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Randomised controlled trial
Screening for type 2 diabetes does not reduce mortality over 10 years
  1. Marcel C Adriaanse1,
  2. Frans Pouwer2
  1. 1Department of Health Sciences, EMGO Institute for Health and Care Research, VU University Amsterdam, Amsterdam, The Netherlands
  2. 2Department of Medical and Clinical Psychology, Center of Research on Psychology in Somatic diseases (CoRPS), Tilburg University, Tilburg, The Netherlands
  1. Correspondence to: Dr Marcel C Adriaanse
    Department of Health Sciences, EMGO Institute for Health and Care Research, VU University Amsterdam, De Boelelaan 1085, Amsterdam 1081 HV, The Netherlands; marcel.adriaanse{at}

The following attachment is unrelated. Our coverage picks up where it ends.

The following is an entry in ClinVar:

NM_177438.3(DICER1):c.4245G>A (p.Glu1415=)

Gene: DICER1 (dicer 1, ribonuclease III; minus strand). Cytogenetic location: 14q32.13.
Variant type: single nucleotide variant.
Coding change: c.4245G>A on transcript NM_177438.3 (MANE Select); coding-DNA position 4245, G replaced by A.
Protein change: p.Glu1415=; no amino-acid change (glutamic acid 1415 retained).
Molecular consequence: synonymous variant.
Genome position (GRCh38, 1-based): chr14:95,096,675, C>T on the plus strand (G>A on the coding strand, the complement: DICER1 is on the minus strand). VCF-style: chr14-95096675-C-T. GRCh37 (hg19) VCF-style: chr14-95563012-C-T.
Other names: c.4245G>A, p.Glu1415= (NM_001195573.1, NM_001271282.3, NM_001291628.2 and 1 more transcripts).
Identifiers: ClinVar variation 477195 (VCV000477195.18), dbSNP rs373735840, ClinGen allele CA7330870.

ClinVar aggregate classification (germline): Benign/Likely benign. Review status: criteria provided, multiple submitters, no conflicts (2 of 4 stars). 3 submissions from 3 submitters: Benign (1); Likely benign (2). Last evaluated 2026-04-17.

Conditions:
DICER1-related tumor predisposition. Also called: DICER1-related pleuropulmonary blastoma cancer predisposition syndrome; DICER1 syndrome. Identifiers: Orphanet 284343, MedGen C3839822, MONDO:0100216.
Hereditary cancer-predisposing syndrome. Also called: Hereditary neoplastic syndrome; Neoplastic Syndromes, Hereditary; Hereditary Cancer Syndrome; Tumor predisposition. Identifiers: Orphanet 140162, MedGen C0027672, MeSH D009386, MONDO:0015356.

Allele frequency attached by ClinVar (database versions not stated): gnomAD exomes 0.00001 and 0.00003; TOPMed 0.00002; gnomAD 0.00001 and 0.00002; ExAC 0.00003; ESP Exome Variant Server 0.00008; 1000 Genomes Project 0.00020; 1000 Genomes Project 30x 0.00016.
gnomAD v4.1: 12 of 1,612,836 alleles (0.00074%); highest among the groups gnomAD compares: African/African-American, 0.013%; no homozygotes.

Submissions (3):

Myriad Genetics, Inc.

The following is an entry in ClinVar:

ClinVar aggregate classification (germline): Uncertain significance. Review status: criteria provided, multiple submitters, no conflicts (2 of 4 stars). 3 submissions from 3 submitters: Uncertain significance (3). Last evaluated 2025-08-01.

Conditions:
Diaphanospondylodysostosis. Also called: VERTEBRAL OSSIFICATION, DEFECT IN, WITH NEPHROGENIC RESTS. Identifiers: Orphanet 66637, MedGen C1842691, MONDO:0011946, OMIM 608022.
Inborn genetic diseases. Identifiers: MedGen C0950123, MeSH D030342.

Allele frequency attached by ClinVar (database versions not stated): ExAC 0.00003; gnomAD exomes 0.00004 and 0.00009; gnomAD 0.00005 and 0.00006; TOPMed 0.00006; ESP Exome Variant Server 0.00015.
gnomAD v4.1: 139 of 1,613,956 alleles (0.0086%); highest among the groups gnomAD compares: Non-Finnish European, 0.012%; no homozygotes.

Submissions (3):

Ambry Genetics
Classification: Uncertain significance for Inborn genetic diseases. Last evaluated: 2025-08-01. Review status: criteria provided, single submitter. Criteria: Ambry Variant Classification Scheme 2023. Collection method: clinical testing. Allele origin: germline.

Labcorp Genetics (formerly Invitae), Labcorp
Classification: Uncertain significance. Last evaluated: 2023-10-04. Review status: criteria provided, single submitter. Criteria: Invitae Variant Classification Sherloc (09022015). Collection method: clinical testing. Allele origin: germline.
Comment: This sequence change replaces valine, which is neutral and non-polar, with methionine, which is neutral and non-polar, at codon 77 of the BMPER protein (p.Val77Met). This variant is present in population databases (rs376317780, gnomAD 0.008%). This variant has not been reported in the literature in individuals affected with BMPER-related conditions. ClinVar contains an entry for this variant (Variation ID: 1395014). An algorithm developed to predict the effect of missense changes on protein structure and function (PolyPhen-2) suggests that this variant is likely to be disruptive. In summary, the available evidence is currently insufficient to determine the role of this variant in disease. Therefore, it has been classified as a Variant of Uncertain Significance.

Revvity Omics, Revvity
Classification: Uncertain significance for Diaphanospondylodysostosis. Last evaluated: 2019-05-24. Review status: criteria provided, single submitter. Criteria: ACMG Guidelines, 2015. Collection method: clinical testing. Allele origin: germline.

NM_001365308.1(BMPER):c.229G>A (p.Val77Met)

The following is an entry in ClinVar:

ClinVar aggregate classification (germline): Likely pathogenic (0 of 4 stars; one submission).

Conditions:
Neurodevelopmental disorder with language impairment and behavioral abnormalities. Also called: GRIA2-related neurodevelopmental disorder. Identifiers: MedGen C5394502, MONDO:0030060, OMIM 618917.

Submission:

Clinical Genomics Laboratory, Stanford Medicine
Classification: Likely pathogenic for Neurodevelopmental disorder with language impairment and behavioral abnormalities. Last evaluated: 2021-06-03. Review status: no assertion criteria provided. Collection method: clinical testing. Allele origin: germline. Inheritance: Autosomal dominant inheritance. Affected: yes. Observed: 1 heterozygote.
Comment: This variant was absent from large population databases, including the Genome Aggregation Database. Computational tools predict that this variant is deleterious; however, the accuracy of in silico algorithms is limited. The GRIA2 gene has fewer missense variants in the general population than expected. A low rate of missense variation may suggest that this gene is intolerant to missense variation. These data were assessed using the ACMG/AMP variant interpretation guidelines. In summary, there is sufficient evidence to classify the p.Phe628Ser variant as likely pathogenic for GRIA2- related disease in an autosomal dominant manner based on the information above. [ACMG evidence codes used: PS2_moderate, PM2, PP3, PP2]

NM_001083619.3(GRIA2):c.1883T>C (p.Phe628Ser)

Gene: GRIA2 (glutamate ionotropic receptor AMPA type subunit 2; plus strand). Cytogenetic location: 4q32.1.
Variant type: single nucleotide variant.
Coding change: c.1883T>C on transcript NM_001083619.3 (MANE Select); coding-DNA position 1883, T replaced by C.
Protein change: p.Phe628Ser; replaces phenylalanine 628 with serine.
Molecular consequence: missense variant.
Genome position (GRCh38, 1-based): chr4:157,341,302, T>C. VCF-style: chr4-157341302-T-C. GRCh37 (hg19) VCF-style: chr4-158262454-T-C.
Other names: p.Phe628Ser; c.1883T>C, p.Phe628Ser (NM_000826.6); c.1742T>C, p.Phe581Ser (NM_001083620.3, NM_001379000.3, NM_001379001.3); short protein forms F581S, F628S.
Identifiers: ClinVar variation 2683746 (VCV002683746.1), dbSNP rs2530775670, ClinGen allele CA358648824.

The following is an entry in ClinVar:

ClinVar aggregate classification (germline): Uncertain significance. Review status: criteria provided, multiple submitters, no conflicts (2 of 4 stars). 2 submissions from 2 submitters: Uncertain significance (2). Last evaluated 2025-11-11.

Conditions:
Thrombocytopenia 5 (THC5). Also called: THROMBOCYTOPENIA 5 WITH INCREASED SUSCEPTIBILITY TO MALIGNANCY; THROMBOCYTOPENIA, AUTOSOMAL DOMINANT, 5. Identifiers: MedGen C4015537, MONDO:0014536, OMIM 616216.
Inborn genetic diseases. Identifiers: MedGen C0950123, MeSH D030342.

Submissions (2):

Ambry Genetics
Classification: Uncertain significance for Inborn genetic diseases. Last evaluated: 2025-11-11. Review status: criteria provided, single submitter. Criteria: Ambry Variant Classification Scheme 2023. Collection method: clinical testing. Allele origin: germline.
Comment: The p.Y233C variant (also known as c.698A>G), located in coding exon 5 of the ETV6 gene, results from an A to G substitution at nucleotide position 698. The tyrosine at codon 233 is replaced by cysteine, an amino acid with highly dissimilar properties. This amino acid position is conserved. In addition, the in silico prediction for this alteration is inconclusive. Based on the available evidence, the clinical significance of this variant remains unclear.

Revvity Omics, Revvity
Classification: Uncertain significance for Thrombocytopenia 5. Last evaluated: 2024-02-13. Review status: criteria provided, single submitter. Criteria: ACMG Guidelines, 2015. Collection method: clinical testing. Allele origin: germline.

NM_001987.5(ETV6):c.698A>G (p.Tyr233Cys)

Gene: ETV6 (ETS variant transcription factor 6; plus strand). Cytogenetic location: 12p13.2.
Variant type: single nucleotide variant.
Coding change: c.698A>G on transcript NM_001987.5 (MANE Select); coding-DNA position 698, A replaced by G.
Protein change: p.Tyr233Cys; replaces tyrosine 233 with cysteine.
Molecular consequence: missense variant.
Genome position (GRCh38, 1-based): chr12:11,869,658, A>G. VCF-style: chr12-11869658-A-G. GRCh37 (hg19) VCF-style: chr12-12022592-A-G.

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Commentary on: Simmons RK, Echouffo-Tcheugui JB, Sharp SJ, et al. Screening for type 2 diabetes and population mortality over 10 years (ADDITION-Cambridge): a cluster-randomised controlled trial. Lancet 2012;380:1741–8.


Type 2 diabetes is a serious, increasingly common and costly disease. The number of people with diabetes has increased from 153 million in 1980 to 347 million in 2008.1 Effective preventive strategies to reduce the burden of type 2 diabetes and its complications are urgently needed. Population-based screening for type 2 diabetes may be such a strategy. Arguments in favour for diabetes screening are the large percentage of undiagnosed cases, the high-proportion of patients with complications at diagnosis and the long time between onset and diagnosis.2 However, uncertainty persists around the benefit of screening for type 2 diabetes. The …

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